This module is how we control volume in our modular system, and it works by multiplying different signals together (see video below). There are two complete voltage controlled amplifiers here, and an output that can mix (sum) them together. The jacks at the bottom of the module are the audio inputs, the jacks at the top are the audio outputs, and the topmost knobs act like you would expect a volume knob to (clockwise turns the volume up, counterclockwise turns it down).
What makes a voltage controlled amplifier special is what’s going on in the middle of the module. This is where we input control signals that can turn the volume up and down in ways that our fingers couldn’t do. The switches change how the module responds to a control voltage, and the knob above those inputs changes how much of an effect the control has.
Inspired by the MFOS dual VCA, built around an LM13700 OTA and featuring cv input attenuverter and output sum. Can be used as two separate VCAs or a voltage controlled mixer with switch between exponential and linear cv response.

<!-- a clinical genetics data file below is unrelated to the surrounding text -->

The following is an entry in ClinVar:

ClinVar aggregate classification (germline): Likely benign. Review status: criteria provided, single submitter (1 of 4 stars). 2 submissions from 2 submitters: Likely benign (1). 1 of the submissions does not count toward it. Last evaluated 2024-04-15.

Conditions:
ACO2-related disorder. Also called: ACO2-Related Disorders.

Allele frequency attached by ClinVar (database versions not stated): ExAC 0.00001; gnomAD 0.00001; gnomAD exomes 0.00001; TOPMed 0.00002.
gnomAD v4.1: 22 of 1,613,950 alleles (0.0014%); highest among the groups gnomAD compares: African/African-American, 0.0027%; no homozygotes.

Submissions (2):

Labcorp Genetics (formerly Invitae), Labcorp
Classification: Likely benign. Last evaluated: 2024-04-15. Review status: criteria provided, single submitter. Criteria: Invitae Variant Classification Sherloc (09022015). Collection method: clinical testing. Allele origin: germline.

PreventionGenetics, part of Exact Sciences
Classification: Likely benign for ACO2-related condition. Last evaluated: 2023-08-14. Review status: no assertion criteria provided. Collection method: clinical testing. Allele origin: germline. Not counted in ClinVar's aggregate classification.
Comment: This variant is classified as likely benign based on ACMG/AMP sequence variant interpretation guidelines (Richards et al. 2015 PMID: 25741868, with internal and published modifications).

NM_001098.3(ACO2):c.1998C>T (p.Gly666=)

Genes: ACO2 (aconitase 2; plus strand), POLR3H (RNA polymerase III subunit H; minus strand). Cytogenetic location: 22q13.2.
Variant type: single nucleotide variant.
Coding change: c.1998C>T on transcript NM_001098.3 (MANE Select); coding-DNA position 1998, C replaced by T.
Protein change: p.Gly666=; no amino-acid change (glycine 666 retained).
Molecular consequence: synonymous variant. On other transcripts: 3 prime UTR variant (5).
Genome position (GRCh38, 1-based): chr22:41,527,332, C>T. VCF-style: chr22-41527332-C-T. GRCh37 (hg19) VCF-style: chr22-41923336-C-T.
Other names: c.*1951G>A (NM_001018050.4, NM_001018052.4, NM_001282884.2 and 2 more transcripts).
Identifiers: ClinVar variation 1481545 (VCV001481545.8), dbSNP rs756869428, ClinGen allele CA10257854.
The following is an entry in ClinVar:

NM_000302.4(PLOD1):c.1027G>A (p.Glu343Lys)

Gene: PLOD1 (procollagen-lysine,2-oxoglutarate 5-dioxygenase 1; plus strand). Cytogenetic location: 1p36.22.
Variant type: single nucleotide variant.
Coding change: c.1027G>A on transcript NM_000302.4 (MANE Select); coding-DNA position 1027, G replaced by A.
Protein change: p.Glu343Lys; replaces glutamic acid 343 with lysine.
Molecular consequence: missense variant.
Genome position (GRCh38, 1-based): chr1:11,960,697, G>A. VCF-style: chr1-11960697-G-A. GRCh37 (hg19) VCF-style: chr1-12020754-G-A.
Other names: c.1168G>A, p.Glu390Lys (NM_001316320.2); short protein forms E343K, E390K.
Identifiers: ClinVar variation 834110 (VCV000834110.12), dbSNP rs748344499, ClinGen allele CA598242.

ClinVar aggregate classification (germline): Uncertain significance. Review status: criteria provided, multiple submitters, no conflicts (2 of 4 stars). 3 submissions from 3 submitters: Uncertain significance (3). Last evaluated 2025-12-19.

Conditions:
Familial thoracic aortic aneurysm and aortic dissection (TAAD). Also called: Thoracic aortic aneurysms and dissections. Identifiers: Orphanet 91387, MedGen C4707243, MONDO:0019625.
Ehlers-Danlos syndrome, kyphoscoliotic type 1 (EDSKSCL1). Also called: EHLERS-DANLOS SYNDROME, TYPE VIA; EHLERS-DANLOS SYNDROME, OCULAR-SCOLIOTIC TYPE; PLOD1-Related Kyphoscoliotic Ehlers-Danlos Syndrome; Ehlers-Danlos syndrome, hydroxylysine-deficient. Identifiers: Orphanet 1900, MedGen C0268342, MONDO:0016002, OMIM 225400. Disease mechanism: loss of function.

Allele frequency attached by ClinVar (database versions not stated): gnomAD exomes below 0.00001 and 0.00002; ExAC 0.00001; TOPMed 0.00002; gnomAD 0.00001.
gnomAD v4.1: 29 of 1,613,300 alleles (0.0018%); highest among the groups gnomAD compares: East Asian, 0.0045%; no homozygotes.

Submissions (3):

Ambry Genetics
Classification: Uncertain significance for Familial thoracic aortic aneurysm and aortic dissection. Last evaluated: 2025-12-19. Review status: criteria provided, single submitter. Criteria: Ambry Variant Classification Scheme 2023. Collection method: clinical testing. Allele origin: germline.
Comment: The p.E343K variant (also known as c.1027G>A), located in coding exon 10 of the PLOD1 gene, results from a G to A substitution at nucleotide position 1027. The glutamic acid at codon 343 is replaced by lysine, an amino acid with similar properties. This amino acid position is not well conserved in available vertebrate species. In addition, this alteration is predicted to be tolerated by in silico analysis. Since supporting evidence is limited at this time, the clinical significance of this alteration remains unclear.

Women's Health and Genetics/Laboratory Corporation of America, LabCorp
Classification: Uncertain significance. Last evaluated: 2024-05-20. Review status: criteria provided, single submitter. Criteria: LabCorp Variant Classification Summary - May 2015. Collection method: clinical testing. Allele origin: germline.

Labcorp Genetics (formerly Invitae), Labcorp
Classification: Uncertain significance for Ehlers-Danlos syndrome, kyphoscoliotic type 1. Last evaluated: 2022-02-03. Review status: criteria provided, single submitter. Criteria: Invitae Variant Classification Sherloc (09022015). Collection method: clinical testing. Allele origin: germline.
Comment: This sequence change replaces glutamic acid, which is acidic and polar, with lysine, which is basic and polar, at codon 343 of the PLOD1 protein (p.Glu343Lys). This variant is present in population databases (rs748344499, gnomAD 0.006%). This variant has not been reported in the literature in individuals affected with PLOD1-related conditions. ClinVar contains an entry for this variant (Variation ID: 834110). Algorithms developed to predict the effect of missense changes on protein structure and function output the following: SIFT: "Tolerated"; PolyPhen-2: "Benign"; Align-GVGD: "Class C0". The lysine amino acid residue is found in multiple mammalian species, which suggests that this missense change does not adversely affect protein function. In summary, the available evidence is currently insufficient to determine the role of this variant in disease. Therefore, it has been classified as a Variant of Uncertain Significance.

Low Frequency Oscillator with sine, saw, ramp, triangle, and square wave outputs. Switch between three wavelength ranges and adjust length with lambda knob. LED flashes to indicate rate of square wave high and low. Frequency ranges from low audio to cycles lasting around two minutes. [For more information about how this module is used and fits into a modular system, check out the pages about amplitude and frequency].
Attack Decay Sustain Release (ADSR) are the 4 phases of this control voltage generator. Together they make variations of that mountainous shape that is cutting across the sliders. Why that shape? Well, it turns out that we can mimic a lot of different musical instruments by adjusting the length of each section, and applying the resulting voltage to the cv input of a voltage controlled amplifier or voltage controlled filter.
For instance, if we want to create a percussive sound we could apply the envelope to a VCA and make the attack (that first stage sloping up) very short, the decay (the second stage sloping down) a little longer, and the sustain and release unnoticeably short. To create a plucked string sound we could lengthen the sustain and release. For a bowed string we could lengthen the attack, and so on.
More information to come…
Attack Decay Sustain Release (ADSR) gives us a musical approach to control voltage.
HP + LP VCF
Dual four pole filter. High pass and low pass. More info to come.